I don't like to brag.
Actually, that's not true. I enjoy bragging quite a bit, but I don't like doing it unsolicited. I want you to applaud the amazing thing I did of your own accord before I launch into a clearly rehearsed speech about it. Nevertheless, there are times when tooting my own horn is something I feel compelled to do (like the awesome pregnancy announcement poster I made), and I think this qualifies: every year the ABA Journal picks its top 100 legal blogs for its Blawg 100 directory. This year, The [Legal] Artist made the cut.
It's gratifying to know that there are people outside of my circle of family and friends who read and enjoy this blog. I don't know what the future holds for The [Legal] Artist, but I know the last three years have been extraordinary and I wouldn't trade that experience for anything. If you're from the ABA Journal, thank you for putting my blog on your list. It looks like that bribe cleared after all. If you don't work for the ABA Journal but nominated this blog for the list, email me and I'll send you a $5 Starbucks gift card (not redeemable until August 2077).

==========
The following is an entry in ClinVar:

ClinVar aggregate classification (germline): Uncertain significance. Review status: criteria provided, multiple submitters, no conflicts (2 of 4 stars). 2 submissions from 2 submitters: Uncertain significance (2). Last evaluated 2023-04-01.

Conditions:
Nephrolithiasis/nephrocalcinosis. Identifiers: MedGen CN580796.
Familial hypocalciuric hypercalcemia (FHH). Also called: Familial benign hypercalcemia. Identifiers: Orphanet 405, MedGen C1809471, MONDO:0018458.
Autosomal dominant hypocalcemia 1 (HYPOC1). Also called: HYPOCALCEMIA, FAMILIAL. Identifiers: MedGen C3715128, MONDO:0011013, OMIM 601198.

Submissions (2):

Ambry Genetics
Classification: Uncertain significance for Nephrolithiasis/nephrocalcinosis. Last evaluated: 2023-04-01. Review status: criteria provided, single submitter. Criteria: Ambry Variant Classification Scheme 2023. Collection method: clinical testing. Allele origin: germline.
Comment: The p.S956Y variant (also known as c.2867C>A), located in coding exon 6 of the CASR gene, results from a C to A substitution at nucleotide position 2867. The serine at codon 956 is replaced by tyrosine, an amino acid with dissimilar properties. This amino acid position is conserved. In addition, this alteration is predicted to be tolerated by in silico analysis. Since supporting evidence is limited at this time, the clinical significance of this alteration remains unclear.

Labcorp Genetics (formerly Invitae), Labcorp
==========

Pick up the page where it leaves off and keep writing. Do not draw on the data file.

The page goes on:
In other news, my latest Cinema Law column went live at MovieMaker Magazine and I implore you to check it out. This month's post deals with the rights (or lack thereof) of documentary subjects when the documentary falls apart. The article focuses largely on the importance of getting everything in writing and the leveraging of publicity rights. If you're a doc filmmaker, this is a must-read.